Two friends (younger than me by more than two decades) are training for the Ironman and I decided to join them for their first of two 40-mile loops. I had already decided to defer my own race entry to next year due to a combination of aches and pains, along with maintaining life-balance, which led to my bike lying dormant in the basement. About four weeks ago, I finally brushed off two years of dust. The few rides done between then and now felt like brief tentative coffee dates after a prolonged break up. So, I impulsively jumped at the chance to join these guys and recapture a bit of pride and youth.
Currently I feel neither proud nor youthful. But I am definitely feeling my age and rather stupid.
First, I spent all of last week barely able to move with a locked-up neck and back. Last weekend’s combination of ICU call and a Midwest water polo tournament did not treat me well. High doses of Motrin and a session with a chiropractor got me the go-ahead to start exercising again. But I might have neglected to mention I had the hills of Madison in mind for this weekend.
Second, I have been on my bike only three times this summer. The longest ride was two hours and covered thirty-two FLAT Illinois miles. Not hilly Wisconsin ones. This was like going from a lazy six-mile run on level ground to a hilly half marathon.
Third, if I was going to do this, I should have ridden at my currently slow own pace. These guys have been training all summer. Their youth, combined with the handicap of my age, makes their current speed out of my league.
Nevertheless, after waking up at four AM and driving to Madison under the backdrop of the morning sunrise, I am now in a world of hurt. Having been dropped relatively quickly by my faster friends, I find myself alone with my thoughts. My wheels spin over the rolling hills; mid-summer length corn lies adjacent to the road on either side. Soon, the corn soon gives way to an open field and a gentle breeze, a nice relief to the morning’s rapidly rising temps. I feel sweat from my brow trickle down symmetrical tracks on the sides of my face, reuniting at the tip of my chin before gravity finally pulls the salty drops from my skin. The wind drones in my ears as it flows through my helmet’s vents. The drive train of the bike generates a soft and subtle background noise with a pattern and cadence matched by my pedaling. Discomfort and stupidity no longer my focus, I am freed to look inward and reflect; an infrequent opportunity these past two years in the absence of long runs and rides.
Thoughts have been fluttering around in my head for a while. Why do I continue to create pain and discomfort through bikes rides and long runs? Why put my body and face between a water polo ball and the goal? Why am I going back to school? What do I want to achieve? In the relative solitude on my bike in the middle of Wisconsin farmland, I can stay and linger with these thoughts for a bit and connect some dots.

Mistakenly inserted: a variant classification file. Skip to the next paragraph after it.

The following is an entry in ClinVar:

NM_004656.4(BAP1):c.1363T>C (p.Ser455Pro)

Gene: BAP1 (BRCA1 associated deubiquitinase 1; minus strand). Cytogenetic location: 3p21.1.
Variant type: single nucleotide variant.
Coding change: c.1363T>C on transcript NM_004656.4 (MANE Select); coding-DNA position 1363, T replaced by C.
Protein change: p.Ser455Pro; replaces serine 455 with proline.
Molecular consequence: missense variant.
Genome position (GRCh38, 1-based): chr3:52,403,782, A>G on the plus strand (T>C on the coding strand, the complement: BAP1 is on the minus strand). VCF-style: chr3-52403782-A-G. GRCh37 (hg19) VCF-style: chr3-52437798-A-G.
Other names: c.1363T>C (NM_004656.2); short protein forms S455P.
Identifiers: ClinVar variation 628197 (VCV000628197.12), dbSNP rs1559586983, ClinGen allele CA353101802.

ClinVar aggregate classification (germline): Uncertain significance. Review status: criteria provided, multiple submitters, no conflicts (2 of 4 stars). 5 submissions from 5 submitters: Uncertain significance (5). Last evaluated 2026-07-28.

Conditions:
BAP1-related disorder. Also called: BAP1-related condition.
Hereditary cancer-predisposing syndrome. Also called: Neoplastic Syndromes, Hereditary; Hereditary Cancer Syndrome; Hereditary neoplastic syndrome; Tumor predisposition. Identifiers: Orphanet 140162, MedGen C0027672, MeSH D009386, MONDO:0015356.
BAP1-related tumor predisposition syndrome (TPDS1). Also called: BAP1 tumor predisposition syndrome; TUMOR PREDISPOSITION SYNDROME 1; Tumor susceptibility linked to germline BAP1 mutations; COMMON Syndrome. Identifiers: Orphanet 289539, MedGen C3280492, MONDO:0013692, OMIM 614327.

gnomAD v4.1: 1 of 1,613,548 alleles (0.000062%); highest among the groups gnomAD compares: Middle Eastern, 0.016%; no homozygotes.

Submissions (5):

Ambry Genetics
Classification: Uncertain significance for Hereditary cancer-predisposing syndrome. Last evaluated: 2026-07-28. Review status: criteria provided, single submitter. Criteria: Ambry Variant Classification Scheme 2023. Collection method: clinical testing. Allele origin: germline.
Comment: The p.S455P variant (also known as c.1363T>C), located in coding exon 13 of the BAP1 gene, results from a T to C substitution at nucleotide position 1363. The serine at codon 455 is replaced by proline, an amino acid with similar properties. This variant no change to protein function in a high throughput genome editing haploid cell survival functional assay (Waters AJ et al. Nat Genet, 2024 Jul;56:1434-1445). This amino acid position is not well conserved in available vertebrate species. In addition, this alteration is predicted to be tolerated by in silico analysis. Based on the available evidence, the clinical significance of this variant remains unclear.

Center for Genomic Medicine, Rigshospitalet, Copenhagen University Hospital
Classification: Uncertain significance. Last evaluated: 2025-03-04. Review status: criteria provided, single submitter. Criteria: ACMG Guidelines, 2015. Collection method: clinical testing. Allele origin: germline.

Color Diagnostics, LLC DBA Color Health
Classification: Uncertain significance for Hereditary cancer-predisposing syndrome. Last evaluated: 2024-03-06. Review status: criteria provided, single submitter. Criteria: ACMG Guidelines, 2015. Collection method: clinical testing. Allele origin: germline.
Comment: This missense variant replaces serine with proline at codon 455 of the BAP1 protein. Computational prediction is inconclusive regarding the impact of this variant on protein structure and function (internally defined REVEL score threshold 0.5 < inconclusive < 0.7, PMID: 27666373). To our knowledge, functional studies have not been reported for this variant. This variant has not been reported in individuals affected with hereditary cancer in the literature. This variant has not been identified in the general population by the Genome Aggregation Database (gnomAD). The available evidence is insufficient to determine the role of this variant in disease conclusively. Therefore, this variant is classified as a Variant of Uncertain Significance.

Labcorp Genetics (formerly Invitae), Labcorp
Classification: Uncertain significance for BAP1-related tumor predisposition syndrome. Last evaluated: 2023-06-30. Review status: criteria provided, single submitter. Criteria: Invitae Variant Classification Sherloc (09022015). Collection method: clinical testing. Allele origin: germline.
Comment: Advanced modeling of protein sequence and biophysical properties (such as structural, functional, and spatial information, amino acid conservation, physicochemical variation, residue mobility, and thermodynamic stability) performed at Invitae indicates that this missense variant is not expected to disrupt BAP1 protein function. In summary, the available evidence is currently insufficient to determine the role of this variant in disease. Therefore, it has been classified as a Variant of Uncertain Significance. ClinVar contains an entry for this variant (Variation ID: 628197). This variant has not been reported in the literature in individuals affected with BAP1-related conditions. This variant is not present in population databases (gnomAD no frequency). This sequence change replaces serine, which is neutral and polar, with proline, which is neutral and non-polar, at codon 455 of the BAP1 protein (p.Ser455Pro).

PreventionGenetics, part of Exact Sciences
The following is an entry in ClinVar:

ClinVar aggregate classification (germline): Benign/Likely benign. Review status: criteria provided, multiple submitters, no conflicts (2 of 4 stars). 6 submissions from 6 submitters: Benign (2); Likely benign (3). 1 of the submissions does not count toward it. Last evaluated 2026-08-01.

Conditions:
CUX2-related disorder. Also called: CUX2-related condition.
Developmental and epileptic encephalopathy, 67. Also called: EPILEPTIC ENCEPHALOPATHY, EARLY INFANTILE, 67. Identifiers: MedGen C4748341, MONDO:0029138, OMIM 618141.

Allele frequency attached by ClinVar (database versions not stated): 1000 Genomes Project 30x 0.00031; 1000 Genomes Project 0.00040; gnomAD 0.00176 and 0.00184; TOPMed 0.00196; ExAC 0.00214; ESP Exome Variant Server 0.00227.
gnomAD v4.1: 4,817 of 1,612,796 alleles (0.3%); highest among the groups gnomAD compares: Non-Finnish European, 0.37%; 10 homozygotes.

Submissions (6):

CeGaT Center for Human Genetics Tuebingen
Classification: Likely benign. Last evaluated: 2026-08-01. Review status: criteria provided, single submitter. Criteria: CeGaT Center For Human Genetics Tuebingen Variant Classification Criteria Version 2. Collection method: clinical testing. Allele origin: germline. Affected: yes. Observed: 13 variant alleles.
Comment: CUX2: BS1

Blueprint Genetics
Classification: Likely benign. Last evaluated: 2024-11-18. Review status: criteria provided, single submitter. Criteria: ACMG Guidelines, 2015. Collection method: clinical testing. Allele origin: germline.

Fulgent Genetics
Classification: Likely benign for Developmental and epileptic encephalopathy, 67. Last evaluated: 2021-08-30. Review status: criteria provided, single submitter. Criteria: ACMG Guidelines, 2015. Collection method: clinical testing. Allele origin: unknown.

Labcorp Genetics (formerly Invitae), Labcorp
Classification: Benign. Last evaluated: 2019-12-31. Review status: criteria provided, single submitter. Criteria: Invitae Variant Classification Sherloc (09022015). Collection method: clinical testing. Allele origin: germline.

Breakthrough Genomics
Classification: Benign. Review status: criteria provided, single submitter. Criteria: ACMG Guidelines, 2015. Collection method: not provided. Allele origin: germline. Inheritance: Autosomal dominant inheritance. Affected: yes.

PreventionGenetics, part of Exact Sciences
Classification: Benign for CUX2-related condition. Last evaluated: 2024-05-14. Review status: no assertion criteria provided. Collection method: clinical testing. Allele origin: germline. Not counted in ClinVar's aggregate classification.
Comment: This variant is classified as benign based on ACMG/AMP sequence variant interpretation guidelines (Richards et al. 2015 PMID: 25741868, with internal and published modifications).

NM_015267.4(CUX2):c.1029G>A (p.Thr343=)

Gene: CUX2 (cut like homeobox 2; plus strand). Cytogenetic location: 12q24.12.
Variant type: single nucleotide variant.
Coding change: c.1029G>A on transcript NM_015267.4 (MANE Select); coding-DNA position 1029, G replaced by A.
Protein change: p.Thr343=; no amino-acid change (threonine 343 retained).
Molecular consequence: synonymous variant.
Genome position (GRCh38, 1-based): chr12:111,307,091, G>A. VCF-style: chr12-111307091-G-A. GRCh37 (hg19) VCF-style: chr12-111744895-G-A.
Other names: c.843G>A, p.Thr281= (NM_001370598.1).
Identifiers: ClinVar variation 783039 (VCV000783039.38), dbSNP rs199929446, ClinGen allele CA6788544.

My daughter moves like me. She has never been able to sit still. She has learned over the years to channel that boundless energy into dance. Finding within the movements her passion and focus. My own need to swim, bike and run parallels her need for constant motion; my comfort in the pool surrounded by teammates mirrors her happy place in the dance studio. Her desire to make dance part of her life in college reminds me of myself at seventeen using water polo to connect and help find my way as a freshman.
My son is struggling with his future like me. He is in the process of figuring out what he wants to do moving forward in his life. What does he want that to look like and how will he actually make that happen? He reminds me not only of myself at the age of twenty-one, lost and scared about an uncertain future. But also myself now, at the age of forty-eight, asking similar questions all over again. I am probably not the only family member lying awake at night wrestling with the vast openness of the unknown. We both have our own paths of growth and discovery that we are navigating and working through.
The landscape keeps changing. There is a dairy farm now on my right and a field of alfalfa to my left. The bike route this time of year is usually quite busy and for most of the ride there was no shortage of riders around me. But currently I am alone, except for some Holstein cows huddled together, relatively motionless but for their tales whipping through the air. My bicycle and I start to battle a mild but increasingly uphill grade. My breathing turns more forceful and labored, moving the late morning humid air into and out of my lungs. The grade again increases, forcing me to grab the brake hoods, increasing my leverage on the pedals. I have some rough miles ahead of me, both on my bike and off. But instead of feeling stupid, I am filled with gratefulness and connection. To an observer, I am riding slowly up a hill in relative solitude. But in reality, I am not alone. Madison and Maya are right by my side.